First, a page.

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4

For yes-no type questions: 食べたの? 食べたんだ? Sentence 1 is very common, and sounds friendly and neutral (i.e., you have no prior assumption). Syntactically, sentence 2 may not be a question, but with a question mark, it sounds more like a confirmation with a surprised and/or accusatory tone ("So...you ate it, is that right?"). For wh-type questions (...


1

右折する、左折する refer only to cars, bicycles, busses, and other vehicles on road (I think airplanes can 右折 while on road, not flying) 右に曲がる 左に曲がる is used in various ways. この線は右に曲がっている。 コンビニまで歩いたら右に曲がってください。 鳥は右に曲がった。


2

You are over analyzing this sentence. だけは is not a special kind of grammatical construct. だけ is just a part of the topic of this sentence. The sentence then moves on to saying that the person in question doesn't understand this topic. In this case (only) themselves. Source: それでも彼には、自分のことだけはわからない。 Translation (gist): Even so (comparing to something), ...


18

「~~だけ + は + Verb + ない」 is the pattern you will need to learn as it is commonly used. It is an expression that describes the single or very few exceptions to a phenomenon. It means: "Someone [Verb] everything but/except ~~." Thus, 「それでも彼には、自分のことだけはわからない。」 means: "He, however, knows/understands everything but about himself." or "Things about ...


1

Because you are interpreting the English use of the word 'so' in your sentence literally as 'consequently', you are equating that to ので, but the result in your sentence doesn't follow the action/behavior. You can use だから in this sense, but ので doesn't really work this way. It is more logical. ので shows a natural or expected cause and effect behavior. 'I eat, ...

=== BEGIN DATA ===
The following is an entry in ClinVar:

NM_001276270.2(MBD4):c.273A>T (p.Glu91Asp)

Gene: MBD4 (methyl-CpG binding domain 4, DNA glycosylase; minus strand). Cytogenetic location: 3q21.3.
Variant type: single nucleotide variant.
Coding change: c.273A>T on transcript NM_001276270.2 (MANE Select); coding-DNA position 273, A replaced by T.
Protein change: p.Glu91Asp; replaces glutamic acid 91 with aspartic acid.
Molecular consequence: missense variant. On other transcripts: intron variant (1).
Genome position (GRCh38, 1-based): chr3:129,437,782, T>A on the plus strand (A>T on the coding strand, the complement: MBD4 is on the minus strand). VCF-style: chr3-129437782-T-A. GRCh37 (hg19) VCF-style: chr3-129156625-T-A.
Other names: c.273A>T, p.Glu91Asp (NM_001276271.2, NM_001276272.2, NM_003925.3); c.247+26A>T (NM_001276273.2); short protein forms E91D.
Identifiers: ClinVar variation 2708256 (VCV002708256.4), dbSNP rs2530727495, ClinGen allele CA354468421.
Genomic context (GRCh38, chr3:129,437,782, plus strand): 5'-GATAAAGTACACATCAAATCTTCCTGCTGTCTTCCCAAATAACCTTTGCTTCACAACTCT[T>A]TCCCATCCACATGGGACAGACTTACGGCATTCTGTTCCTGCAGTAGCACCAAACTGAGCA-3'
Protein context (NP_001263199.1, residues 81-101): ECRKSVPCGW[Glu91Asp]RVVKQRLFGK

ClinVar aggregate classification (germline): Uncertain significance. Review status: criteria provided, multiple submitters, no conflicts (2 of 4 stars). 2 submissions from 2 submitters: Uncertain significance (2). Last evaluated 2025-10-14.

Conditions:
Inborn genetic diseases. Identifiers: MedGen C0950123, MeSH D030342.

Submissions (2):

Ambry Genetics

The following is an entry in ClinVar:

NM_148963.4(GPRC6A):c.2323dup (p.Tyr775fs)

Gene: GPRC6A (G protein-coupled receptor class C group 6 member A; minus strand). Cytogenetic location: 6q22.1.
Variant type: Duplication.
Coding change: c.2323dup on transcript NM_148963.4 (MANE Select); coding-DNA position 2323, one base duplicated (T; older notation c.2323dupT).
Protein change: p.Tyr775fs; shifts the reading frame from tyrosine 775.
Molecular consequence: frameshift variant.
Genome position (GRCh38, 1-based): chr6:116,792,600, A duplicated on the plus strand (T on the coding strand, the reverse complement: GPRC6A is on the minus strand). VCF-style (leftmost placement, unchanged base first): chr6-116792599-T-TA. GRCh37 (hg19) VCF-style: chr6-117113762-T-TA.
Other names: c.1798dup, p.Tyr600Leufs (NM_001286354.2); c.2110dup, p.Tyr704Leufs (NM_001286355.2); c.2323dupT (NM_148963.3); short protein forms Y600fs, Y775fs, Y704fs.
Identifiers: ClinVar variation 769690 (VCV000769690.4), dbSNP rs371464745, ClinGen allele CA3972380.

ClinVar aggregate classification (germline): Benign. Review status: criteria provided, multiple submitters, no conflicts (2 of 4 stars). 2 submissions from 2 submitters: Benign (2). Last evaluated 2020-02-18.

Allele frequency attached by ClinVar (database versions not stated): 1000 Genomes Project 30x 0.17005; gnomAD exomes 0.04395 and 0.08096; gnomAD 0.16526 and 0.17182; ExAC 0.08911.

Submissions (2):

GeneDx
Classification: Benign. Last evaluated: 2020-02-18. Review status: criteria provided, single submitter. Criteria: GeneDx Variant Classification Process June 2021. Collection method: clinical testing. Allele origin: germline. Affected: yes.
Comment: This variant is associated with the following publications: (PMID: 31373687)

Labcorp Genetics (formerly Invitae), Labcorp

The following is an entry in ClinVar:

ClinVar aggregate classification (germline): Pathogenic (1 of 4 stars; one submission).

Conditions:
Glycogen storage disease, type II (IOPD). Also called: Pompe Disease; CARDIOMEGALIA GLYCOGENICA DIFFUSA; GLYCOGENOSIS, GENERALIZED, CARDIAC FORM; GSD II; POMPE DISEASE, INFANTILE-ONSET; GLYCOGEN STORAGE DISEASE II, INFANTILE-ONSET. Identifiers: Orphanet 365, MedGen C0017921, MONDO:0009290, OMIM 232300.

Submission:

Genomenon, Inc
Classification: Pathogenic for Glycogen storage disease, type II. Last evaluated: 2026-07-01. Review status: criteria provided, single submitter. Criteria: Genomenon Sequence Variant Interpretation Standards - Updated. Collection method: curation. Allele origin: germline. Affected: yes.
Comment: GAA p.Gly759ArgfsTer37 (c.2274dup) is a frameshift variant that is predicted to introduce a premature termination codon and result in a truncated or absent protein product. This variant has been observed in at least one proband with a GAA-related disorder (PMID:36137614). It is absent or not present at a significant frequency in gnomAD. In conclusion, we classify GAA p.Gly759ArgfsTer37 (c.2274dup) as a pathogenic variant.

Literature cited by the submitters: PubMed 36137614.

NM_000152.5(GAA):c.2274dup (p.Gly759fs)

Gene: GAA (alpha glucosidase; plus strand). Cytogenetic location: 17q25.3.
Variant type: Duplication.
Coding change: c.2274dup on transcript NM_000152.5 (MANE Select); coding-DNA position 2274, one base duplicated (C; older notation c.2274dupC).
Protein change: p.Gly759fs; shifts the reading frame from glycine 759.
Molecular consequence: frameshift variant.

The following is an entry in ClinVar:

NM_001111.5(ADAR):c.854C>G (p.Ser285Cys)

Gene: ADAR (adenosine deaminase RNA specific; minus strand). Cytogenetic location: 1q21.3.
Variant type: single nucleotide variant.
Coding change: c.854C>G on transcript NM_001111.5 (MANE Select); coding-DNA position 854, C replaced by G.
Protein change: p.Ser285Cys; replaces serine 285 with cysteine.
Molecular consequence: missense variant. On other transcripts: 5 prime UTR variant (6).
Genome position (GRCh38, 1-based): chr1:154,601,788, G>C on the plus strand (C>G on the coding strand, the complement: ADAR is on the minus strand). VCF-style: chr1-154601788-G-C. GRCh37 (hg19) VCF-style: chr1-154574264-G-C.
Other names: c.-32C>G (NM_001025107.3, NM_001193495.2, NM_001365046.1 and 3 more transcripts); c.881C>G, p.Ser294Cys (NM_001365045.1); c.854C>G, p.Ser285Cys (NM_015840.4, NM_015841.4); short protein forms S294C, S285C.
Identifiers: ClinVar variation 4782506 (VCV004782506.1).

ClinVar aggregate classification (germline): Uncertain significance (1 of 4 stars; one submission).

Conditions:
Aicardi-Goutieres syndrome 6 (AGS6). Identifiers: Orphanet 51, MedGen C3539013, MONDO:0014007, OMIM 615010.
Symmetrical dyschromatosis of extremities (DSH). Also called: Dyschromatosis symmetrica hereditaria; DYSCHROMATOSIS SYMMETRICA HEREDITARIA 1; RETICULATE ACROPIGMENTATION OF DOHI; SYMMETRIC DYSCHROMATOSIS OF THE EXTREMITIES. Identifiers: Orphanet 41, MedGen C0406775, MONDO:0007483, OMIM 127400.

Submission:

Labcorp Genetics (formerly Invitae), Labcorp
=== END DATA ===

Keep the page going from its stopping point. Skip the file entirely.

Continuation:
18

There is no semantic difference when they mean "to wake up (e.g., in the morning)", but 目覚める sounds more bookish and literary. In the most casual settings, people usually say 起きる or 目を覚ます. In addition, each has derivative meanings: 目を覚ます also means "to regain one's sense", "to recover from illusion", "to notice one believed in something wrong". 目覚める also ...


3

つい doesn't necessarily stand for habit but that you do something unintentionally. がち stands for tendency and means that something is expected to happen to some extent frequently, whether it's intentional or unintentional.


1

To my surprise, someone asked exactly the same thing one year ago, but I'm going to focus more on their difference. They are a bit more nuanced than "precisely because" for each. Especially the speaker's attitude is always woven into those expressions. XだけにY: "considering how much X, (it's natural that / unavoidably / admittedly / I can't help but say) Y" ...


2

A phrase like this can be asked a lot of ways, in a casual tone. Simplest I think would be: xxって何{なに}? This can be used both for meaning and also identification of objects. If you want to be specific about asking for a meaning, I'd try: xxの意味{いみ}は何{なに}? Or, say, something with two possible meanings, I'd go with: xxって、何{なん}の意味{いみ}? or xxって、...


3

This is a matter of personal taste. If the author did this intentionally, I believe they were trying to emphasize the nuance of ひとつひとつ by covering various possible spellings. Similar examples include this and this. One may also argue that switching kanji/kana too much in a single word is visually displeasing, but I personally doubt that is the main reason. ...


0

According to this answer: "漢字{かんじ}ではじまり平仮名{ひらがな}で終{お}わる表記{ひょうき}が、日本語{にほんご}として読{よ}みやすいということのようです。"; It is because it makes Japanese easier to read. The answer had a link to the webpage where it was explained by a professor but it seems like that page is no longer or else I would have read the page myself. Source: https://oshiete.goo.ne.jp/qa/2185824.html


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